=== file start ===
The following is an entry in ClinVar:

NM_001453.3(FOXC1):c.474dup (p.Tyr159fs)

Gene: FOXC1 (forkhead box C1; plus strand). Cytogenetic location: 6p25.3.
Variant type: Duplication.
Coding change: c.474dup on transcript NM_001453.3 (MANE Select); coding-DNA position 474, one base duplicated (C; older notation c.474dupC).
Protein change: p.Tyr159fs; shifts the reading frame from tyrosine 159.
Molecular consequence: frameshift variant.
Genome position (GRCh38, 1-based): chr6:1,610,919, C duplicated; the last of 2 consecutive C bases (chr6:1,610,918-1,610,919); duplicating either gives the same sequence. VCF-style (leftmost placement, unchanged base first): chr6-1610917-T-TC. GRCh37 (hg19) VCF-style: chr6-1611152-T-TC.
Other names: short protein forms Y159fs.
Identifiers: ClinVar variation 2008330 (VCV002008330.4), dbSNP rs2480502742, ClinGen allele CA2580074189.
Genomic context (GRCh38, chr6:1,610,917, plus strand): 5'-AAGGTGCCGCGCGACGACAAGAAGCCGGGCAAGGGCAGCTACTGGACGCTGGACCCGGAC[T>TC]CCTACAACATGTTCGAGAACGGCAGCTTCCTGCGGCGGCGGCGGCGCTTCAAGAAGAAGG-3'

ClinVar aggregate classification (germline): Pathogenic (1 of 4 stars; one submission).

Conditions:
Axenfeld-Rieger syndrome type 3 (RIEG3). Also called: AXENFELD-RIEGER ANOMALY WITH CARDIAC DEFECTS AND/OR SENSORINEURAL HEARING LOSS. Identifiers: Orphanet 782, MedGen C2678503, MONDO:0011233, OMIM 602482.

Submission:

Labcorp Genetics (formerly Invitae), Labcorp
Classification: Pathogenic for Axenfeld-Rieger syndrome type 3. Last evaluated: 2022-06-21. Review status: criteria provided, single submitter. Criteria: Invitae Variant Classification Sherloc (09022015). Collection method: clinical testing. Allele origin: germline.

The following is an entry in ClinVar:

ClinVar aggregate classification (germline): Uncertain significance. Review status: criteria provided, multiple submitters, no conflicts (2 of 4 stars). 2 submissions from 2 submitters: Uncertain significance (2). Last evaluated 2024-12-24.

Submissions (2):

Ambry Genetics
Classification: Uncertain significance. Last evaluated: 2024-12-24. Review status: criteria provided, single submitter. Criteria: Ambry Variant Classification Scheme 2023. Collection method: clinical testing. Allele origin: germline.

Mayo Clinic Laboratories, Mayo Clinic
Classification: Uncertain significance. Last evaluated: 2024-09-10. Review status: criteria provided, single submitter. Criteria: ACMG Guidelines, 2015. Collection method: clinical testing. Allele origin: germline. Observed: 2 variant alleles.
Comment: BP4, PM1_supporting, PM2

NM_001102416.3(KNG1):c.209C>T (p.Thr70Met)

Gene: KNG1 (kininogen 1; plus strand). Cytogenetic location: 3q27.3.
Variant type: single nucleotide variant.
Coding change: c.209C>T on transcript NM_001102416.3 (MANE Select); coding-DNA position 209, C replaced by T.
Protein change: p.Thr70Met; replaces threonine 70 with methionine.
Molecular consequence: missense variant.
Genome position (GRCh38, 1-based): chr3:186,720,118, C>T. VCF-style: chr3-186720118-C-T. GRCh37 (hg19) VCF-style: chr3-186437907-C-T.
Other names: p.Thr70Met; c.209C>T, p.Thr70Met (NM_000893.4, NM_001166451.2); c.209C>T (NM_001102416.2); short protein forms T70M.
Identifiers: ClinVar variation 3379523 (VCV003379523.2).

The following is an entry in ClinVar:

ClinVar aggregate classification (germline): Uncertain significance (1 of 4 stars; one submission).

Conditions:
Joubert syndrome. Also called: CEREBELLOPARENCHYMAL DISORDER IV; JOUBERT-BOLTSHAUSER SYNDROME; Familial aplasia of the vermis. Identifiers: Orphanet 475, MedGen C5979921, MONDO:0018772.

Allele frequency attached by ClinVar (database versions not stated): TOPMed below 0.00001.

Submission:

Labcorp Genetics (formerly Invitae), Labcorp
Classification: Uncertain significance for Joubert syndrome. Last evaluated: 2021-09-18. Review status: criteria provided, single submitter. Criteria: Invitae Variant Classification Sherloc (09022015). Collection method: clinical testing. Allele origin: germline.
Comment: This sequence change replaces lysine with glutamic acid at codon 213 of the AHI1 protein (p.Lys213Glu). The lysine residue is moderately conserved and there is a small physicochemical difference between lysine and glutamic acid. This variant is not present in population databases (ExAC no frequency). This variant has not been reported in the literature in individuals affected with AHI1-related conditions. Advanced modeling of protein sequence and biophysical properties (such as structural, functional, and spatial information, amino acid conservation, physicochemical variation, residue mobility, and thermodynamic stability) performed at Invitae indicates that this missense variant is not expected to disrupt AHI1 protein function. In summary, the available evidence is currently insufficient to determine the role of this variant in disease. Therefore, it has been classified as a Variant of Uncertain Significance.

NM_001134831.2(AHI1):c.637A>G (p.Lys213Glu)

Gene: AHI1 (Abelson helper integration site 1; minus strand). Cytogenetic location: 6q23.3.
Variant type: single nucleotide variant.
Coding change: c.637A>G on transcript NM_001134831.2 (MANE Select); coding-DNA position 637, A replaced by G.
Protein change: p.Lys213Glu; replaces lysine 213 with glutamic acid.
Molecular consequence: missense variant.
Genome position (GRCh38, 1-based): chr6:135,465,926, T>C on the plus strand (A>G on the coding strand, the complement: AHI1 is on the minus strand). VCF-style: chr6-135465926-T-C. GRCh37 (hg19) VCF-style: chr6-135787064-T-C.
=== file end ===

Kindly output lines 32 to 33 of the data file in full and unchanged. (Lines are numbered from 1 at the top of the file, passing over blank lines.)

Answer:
Genome position (GRCh38, 1-based): chr3:186,720,118, C>T. VCF-style: chr3-186720118-C-T. GRCh37 (hg19) VCF-style: chr3-186437907-C-T.
Other names: p.Thr70Met; c.209C>T, p.Thr70Met (NM_000893.4, NM_001166451.2); c.209C>T (NM_001102416.2); short protein forms T70M.